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A Democratic hawk's battle against war

Rep. Murtha, a Vietnam vet, is calling for an Iraq pullout. But party mates seem less willing to join him on the limb.

October 29, 2006|Tim Jones | Chicago Tribune

JOHNSTOWN, PA. — Rep. John P. Murtha, the gruff Marine and Vietnam War veteran, remembers Sen. George S. McGovern, a decorated World War II bomber pilot, barnstorming the country in 1972 as the Democratic presidential nominee, calling for the pullout of all American troops from Vietnam.

"I did not agree," Murtha said, firmly embracing a diplomatic nicety.

But now Murtha, a 32-year Democratic veteran of Congress and one of the best friends the Pentagon has in Washington, is on the campaign plane to dozens of congressional districts, echoing a McGovern-esque call to get the U.S. out of Iraq.

"The spin from the White House is that there will be chaos if we pull out. It's chaos now, for Christ's sake," Murtha said. "This is the most important issue in the election. You can't solve any other problem unless you solve the war."

"And they call me unpatriotic," Murtha said, shaking his head.

Next month's midterm election will be a test of national tolerance for the war and could, as polls suggest, negatively affect the chances of Republicans maintaining control of Congress.

The war has already eroded support for President Bush, whose approval ratings are between 35% and 40%. At least 96 U.S. servicemen and women have been killed in Iraq so far in October, the highest monthly toll in nearly two years, and there are rumblings that a change in strategy could come soon.

Though polls suggest that a majority of Americans think it was a mistake to invade Iraq, the 74-year-old Murtha is leading an almost singular political charge to bring the troops home. Eleven months after Murtha stunned Washington with a call to withdraw from Iraq, there is no boisterous band of incumbent Democratic brothers joining the old Marine against the barrage of cut-and-run and defeat-o-crat charges.

The Democratic troops may be with Murtha, but they're kind of hard to see right now.

"It took a long time to realize that George McGovern was way ahead of everyone else," he said.

As McGovern, who won only one state in the 1972 election, will testify, being ahead of everyone is not necessarily an essential ingredient in successful election campaigns. And that may explain why Murtha, a prolific bring-home-the-bacon pol who ran unopposed in this mountainous, southwestern Pennsylvania district two years ago, is not only being challenged but is having his military and patriotic credentials called into question.

In Johnstown, a dark, one-time steel producing center that proudly wears it wounds from the great flood of 1889 and remembers its war dead with several prominent public memorials, the war has cleaved the city, much as it has the country.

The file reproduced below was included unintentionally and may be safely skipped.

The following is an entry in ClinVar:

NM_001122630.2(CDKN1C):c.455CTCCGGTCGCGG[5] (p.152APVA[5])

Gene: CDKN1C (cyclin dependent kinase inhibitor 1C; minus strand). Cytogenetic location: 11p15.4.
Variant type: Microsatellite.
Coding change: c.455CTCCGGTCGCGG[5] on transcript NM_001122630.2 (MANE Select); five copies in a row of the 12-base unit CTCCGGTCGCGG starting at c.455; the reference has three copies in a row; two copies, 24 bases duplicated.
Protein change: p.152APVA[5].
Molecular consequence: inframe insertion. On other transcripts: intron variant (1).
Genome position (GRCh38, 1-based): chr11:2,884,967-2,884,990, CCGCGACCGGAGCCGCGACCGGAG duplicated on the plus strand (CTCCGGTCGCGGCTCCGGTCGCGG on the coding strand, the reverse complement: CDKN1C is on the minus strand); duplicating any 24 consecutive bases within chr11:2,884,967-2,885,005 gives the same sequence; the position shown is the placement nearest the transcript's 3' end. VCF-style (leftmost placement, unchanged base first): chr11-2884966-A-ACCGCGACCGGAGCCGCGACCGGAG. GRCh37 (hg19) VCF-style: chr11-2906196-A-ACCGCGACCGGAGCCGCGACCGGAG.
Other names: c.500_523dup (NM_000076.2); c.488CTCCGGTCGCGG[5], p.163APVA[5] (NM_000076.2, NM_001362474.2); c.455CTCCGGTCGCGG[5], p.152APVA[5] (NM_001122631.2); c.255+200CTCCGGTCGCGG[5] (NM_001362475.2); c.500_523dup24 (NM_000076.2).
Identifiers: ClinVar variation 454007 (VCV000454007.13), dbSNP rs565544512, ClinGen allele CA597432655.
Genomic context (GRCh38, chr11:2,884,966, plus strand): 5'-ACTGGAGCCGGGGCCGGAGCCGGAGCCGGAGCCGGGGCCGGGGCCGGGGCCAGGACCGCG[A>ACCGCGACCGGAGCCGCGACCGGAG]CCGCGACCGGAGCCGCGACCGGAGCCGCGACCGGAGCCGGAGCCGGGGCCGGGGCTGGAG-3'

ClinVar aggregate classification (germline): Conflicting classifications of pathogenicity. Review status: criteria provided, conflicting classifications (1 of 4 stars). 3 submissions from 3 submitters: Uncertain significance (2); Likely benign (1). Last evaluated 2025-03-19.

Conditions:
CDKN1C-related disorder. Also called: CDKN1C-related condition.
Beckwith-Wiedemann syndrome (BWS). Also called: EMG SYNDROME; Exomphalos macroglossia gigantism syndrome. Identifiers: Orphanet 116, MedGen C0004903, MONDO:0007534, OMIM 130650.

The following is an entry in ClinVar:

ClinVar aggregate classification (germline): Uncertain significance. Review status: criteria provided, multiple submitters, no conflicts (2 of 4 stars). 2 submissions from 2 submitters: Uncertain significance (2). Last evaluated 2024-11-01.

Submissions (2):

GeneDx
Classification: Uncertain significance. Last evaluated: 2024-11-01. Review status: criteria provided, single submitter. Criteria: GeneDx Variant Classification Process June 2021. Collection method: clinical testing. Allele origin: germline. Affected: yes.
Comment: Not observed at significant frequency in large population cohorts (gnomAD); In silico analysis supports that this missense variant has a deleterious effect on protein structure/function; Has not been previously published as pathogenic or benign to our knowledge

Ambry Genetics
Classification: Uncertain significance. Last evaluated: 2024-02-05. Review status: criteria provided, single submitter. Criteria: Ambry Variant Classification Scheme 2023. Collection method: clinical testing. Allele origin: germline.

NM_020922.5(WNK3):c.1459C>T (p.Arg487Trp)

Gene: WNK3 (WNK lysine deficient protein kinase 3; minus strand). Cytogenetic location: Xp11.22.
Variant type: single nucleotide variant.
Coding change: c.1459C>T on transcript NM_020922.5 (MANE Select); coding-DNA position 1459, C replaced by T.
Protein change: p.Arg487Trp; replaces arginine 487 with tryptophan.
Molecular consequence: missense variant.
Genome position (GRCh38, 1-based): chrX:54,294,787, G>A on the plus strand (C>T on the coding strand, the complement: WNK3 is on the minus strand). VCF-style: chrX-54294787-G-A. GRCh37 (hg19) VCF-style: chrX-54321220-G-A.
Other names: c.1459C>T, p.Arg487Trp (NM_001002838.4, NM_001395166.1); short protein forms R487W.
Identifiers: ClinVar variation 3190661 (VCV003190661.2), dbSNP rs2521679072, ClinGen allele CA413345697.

Recent dueling rallies on successive days alternately praised Murtha as a profile in courage and defender of the troops during one and a traitor in the other.

There is little to suggest that Murtha is in serious trouble. 'We've turned the Swift Boats into shrimp boats," said Murtha's chief of staff, John Hugya, a former Marine colonel who has two daughters serving in the military.

The complexity of Iraq war public opinion bears a strong resemblance to Vietnam, 34 years ago. In a late September Gallup Poll, 37% said pull the troops out of Iraq now.

In February 1972, the Gallup Poll had 40% supporting immediate withdrawal from Vietnam. The majority in both polls favored a mixture of solutions, including a slow withdrawal and staying the course.

"If you're looking to the American public for guidance on Iraq, you don't really get it .... The public doesn't have its own solution," said Frank Newport of Gallup Poll. "Right now you see the same kinds of issues as in Vietnam."

Yet the Iraq war, with its persistent casualties and few hopeful glimmers, is the foundation for argument that things simply haven't gone right under Republican leadership. Only two years ago Bush and the Republicans rode the war and security arguments to victory.

As Democrats sense Republican vulnerability on Iraq , they are speaking out more forcefully, but still with no consensus as to when and how the U.S. should leave.

Divisions in Johnstown, from the benches in Central Park to the booths of the old Coney Dog restaurant on Franklin Street, reflect the polarized arguments, as well as the more nuanced positions when people -- even those who think the war was a mistake -- ponder what should be done now.

Andy Mikolaj was an infantryman during World War II. "I know what war is," the 86-year-old Mikolaj said on a brisk fall afternoon.

"World War II was a necessity. These two are not," he said, referring to Vietnam and Iraq,

Two blocks away at a flower shop, owner Stephen LaPorta was shocked by Murtha's call to pull out and outraged that Murtha would condemn Marines accused in the killings of Iraqi civilians last year in Haditha.

"Coming from a Marine, you wouldn't think he'd be trashing his own kind," said LaPorta, adding that he has voted for Murtha before, but won't this time. "He's helping the enemy, and I think he's cutting and running."

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